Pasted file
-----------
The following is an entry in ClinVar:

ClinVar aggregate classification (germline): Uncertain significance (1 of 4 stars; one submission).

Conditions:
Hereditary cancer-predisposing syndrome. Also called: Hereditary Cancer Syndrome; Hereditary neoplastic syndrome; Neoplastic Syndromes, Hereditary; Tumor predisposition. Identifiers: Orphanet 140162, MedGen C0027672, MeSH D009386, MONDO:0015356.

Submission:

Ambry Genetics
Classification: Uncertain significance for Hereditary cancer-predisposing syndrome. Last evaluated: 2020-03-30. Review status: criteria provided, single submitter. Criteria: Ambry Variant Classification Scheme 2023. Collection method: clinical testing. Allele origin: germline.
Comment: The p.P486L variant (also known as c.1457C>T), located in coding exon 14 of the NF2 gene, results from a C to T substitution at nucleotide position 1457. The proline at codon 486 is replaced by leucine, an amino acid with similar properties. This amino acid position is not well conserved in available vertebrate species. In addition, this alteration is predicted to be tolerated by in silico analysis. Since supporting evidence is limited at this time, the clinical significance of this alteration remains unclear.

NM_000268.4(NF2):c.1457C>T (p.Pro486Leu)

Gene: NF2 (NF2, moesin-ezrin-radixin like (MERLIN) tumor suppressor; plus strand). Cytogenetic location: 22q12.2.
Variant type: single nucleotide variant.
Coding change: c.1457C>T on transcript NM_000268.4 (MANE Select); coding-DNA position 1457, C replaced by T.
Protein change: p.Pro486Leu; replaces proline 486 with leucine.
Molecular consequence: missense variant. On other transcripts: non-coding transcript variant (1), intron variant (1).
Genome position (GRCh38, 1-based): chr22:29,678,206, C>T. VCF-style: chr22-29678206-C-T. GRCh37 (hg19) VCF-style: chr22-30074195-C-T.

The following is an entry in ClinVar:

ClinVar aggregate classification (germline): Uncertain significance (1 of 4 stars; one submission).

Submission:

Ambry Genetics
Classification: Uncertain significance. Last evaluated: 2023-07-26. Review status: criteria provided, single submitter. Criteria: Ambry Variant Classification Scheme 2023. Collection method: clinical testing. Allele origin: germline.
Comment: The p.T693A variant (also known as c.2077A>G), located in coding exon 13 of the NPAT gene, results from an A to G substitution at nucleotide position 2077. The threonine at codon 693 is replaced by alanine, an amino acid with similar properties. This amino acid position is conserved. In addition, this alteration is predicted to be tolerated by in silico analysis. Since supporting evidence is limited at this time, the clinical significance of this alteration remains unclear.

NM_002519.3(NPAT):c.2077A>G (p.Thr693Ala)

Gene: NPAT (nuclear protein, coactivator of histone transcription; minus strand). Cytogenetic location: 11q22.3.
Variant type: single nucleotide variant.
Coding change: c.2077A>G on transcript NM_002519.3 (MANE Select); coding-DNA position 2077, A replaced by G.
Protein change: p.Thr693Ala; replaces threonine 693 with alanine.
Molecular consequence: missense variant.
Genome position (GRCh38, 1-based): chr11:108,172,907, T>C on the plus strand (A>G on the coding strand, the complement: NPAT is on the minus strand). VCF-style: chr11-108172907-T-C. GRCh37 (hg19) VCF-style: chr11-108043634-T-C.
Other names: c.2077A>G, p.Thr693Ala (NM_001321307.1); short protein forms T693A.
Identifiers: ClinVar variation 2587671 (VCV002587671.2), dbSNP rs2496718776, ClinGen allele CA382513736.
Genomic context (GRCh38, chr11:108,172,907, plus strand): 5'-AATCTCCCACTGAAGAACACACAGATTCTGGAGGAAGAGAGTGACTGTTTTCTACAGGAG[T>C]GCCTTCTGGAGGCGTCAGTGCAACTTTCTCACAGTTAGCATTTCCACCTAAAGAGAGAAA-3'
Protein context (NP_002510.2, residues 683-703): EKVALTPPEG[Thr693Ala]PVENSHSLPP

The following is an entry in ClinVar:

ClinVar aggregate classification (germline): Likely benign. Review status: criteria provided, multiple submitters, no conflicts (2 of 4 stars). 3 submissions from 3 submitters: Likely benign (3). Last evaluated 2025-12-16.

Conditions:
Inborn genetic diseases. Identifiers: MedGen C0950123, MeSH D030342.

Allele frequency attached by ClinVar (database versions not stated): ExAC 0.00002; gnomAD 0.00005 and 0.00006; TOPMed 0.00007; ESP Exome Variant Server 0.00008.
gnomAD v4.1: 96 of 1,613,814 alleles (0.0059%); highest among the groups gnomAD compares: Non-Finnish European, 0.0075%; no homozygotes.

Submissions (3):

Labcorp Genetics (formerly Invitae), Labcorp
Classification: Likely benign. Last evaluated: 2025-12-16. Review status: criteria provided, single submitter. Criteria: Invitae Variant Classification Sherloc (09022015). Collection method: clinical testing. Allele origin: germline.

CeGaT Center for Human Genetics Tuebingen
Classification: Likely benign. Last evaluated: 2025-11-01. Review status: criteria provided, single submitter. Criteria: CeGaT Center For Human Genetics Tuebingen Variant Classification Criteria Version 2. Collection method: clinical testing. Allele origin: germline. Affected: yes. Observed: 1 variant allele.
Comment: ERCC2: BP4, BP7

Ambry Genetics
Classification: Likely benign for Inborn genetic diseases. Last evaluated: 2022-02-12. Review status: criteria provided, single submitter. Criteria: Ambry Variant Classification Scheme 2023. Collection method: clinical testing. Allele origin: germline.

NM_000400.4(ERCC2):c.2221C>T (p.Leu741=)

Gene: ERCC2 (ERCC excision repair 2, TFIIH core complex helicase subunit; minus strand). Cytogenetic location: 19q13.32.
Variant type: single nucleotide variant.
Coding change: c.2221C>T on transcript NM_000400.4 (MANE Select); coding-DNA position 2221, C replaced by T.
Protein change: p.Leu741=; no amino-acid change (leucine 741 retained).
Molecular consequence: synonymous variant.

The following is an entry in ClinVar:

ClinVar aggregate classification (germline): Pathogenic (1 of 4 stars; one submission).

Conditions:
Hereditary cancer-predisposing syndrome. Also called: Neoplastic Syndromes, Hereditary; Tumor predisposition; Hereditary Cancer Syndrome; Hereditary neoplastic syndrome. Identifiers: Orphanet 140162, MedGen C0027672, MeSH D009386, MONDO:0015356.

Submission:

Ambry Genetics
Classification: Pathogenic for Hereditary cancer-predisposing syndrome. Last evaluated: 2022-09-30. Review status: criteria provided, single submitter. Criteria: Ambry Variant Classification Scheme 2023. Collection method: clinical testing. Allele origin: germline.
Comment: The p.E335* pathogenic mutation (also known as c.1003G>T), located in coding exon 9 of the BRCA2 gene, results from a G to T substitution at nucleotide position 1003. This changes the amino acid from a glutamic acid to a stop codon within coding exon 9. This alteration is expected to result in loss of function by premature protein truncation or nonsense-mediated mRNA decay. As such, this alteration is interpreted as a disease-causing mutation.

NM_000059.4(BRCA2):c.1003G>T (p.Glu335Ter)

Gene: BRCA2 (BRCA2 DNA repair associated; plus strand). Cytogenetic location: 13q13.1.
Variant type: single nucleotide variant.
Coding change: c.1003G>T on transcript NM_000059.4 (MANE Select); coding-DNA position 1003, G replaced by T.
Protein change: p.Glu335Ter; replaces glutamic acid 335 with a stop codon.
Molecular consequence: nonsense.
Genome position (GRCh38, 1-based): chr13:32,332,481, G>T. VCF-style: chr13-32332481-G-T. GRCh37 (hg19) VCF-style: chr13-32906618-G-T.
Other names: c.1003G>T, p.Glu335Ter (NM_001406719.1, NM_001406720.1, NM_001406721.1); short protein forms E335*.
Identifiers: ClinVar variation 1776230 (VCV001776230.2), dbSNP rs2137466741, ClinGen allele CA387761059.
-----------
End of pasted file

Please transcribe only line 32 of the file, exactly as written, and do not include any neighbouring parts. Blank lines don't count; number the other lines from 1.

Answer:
Protein context (NP_002510.2, residues 683-703): EKVALTPPEG[Thr693Ala]PVENSHSLPP